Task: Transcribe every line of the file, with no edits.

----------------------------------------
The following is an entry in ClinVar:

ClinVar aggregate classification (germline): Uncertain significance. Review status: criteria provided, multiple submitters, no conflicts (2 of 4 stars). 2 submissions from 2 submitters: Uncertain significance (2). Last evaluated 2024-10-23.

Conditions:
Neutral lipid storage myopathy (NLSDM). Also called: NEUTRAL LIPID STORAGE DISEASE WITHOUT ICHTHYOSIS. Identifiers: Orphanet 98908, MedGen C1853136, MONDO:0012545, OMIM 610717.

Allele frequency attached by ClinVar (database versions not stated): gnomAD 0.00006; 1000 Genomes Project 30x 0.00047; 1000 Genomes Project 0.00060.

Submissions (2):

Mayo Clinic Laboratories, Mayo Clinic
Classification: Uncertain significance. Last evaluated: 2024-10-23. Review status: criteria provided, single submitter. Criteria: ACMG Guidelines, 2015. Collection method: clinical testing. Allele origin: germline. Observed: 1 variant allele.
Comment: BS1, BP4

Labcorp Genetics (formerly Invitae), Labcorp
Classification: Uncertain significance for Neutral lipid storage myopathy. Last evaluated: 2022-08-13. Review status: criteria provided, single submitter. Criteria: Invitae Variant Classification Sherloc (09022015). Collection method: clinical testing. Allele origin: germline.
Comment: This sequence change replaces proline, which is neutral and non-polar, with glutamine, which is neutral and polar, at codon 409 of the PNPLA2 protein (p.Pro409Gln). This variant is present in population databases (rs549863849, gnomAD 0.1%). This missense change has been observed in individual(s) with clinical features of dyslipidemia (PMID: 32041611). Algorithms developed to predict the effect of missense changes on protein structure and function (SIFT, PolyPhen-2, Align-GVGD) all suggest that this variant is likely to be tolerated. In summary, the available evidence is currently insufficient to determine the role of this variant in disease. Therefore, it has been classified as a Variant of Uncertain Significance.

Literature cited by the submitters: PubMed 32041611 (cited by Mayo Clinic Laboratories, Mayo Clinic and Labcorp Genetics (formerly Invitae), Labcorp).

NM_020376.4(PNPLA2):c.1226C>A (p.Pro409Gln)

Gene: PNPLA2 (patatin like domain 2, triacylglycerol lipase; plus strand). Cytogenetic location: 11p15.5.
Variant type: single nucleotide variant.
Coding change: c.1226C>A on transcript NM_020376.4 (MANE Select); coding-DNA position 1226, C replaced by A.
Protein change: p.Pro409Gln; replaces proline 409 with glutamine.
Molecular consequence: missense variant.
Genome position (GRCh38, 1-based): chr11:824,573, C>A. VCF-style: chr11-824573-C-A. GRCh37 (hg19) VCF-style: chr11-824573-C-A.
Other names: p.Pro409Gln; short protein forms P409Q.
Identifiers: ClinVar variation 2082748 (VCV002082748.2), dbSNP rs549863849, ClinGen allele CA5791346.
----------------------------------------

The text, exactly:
The following is an entry in ClinVar:

ClinVar aggregate classification (germline): Uncertain significance. Review status: criteria provided, multiple submitters, no conflicts (2 of 4 stars). 2 submissions from 2 submitters: Uncertain significance (2). Last evaluated 2024-10-23.

Conditions:
Neutral lipid storage myopathy (NLSDM). Also called: NEUTRAL LIPID STORAGE DISEASE WITHOUT ICHTHYOSIS. Identifiers: Orphanet 98908, MedGen C1853136, MONDO:0012545, OMIM 610717.

Allele frequency attached by ClinVar (database versions not stated): gnomAD 0.00006; 1000 Genomes Project 30x 0.00047; 1000 Genomes Project 0.00060.

Submissions (2):

Mayo Clinic Laboratories, Mayo Clinic
Classification: Uncertain significance. Last evaluated: 2024-10-23. Review status: criteria provided, single submitter. Criteria: ACMG Guidelines, 2015. Collection method: clinical testing. Allele origin: germline. Observed: 1 variant allele.
Comment: BS1, BP4

Labcorp Genetics (formerly Invitae), Labcorp
Classification: Uncertain significance for Neutral lipid storage myopathy. Last evaluated: 2022-08-13. Review status: criteria provided, single submitter. Criteria: Invitae Variant Classification Sherloc (09022015). Collection method: clinical testing. Allele origin: germline.
Comment: This sequence change replaces proline, which is neutral and non-polar, with glutamine, which is neutral and polar, at codon 409 of the PNPLA2 protein (p.Pro409Gln). This variant is present in population databases (rs549863849, gnomAD 0.1%). This missense change has been observed in individual(s) with clinical features of dyslipidemia (PMID: 32041611). Algorithms developed to predict the effect of missense changes on protein structure and function (SIFT, PolyPhen-2, Align-GVGD) all suggest that this variant is likely to be tolerated. In summary, the available evidence is currently insufficient to determine the role of this variant in disease. Therefore, it has been classified as a Variant of Uncertain Significance.

Literature cited by the submitters: PubMed 32041611 (cited by Mayo Clinic Laboratories, Mayo Clinic and Labcorp Genetics (formerly Invitae), Labcorp).

NM_020376.4(PNPLA2):c.1226C>A (p.Pro409Gln)

Gene: PNPLA2 (patatin like domain 2, triacylglycerol lipase; plus strand). Cytogenetic location: 11p15.5.
Variant type: single nucleotide variant.
Coding change: c.1226C>A on transcript NM_020376.4 (MANE Select); coding-DNA position 1226, C replaced by A.
Protein change: p.Pro409Gln; replaces proline 409 with glutamine.
Molecular consequence: missense variant.
Genome position (GRCh38, 1-based): chr11:824,573, C>A. VCF-style: chr11-824573-C-A. GRCh37 (hg19) VCF-style: chr11-824573-C-A.
Other names: p.Pro409Gln; short protein forms P409Q.
Identifiers: ClinVar variation 2082748 (VCV002082748.2), dbSNP rs549863849, ClinGen allele CA5791346.